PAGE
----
This might be a good time to simply “rip the band aid off” and get back basics: Abuse is abuse. Research has shown a particularly challenging truth; that those who are abused don’t always view their experience as abuse.
One insidious characteristic of non-violent sexual abuse is that it may be unrecognized. When people are asked why they didn’t report the abuse, they sometimes say they felt duped, perhaps complicit, but mostly confused. And when victims otherwise liked their offender, they often didn’t report because they were afraid of the uncertainty of the aftermath for themselves and for the offender.
This leads us to question where violence begins and ends. Does it need to be overtly and blatantly violent to be abuse?
“No one was hurt” is a common rationalization made by perpetrators, victims, family members and society through the myths that surround abuse; especially historic child sexual abuse ("why complain now years later?"), rape ("why didn't they fight back?") and inappropriate/under wanted touching ("it wasn't that bad, it wasn't rape!"). Which begs the questions, how we understand, discuss and recognize abuse as a society as well as individuals? Do we really recognize and process abuse? We hear and see so much that we become desensitized and need the extreme case to come along to begin a conversation, so not the daughter sexually harmed by her father but the movie mogul that abuses so many on their casting couch.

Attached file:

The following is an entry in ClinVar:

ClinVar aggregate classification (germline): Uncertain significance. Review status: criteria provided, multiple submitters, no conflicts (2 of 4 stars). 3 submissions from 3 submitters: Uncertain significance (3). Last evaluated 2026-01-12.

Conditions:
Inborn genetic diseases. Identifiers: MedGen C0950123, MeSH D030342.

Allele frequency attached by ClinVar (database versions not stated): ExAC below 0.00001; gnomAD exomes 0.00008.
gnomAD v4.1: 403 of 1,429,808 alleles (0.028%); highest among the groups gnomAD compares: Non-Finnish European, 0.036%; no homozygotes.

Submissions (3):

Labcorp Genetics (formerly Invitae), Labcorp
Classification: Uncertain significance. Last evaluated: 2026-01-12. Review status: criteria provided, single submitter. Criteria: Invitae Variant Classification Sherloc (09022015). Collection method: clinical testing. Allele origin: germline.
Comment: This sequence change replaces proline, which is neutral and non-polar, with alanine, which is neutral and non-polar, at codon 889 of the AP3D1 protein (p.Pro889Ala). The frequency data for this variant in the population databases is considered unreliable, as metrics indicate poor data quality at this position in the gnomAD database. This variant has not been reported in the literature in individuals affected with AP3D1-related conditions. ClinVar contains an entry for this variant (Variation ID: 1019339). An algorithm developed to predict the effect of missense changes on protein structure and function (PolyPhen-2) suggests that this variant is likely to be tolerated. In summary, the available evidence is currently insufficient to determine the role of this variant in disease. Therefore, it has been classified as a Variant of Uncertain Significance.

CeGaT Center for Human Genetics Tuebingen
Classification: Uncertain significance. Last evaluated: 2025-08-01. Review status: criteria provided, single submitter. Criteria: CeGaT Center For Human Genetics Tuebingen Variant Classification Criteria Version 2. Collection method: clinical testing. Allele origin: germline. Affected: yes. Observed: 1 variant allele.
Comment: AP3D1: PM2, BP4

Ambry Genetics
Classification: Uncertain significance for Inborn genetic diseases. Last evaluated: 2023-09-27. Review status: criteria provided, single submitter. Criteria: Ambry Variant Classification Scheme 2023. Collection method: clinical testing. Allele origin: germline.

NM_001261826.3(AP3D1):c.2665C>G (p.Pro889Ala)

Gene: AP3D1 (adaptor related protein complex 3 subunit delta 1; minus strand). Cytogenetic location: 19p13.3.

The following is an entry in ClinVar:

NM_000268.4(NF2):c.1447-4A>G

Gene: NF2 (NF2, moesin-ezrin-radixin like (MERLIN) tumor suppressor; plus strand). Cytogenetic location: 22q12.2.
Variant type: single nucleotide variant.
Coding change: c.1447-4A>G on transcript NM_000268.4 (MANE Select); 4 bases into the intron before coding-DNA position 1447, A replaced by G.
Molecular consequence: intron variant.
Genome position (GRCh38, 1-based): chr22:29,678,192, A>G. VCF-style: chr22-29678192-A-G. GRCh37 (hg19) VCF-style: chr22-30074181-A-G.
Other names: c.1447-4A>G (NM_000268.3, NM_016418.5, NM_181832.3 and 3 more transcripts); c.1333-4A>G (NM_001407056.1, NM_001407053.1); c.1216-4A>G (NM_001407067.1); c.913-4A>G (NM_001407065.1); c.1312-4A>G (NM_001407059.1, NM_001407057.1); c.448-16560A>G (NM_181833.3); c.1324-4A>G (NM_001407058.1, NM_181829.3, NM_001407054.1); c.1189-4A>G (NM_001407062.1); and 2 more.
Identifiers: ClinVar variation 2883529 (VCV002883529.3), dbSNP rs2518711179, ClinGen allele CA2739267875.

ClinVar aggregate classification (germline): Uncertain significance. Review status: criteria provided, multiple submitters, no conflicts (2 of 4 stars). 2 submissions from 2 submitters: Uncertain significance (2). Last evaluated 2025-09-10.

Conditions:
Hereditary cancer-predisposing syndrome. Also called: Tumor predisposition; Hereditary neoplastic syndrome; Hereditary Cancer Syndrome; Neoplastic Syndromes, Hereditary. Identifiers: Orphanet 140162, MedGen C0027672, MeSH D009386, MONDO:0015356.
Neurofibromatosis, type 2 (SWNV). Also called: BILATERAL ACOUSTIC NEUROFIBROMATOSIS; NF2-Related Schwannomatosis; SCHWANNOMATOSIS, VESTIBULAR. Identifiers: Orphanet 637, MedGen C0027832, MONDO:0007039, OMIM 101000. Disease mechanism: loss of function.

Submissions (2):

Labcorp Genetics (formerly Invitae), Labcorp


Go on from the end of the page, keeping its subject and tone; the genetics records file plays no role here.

The answer is no and we must remind ourselves that:
1) The effects of violence, including sexual violence, can be brief or last a lifetime.
2) Abuse poses an unacceptable risk of harm, even if it does not cause acknowledged harm in every case.
The world has watched as many of our favorite people have recently come to light as having sexually abused others (e.g., a parade of entertainers, athletes, politicians) and we are once again challenged to re-visit not only what abuse is, but what it means in our lives. 2017 was an unforgettable year in world politics, and many of us experienced grief at the realization there wasn’t much we could do to make a difference. Just the same, it is vital that we not take our eyes of at least one prize: the elimination of sexual abuse.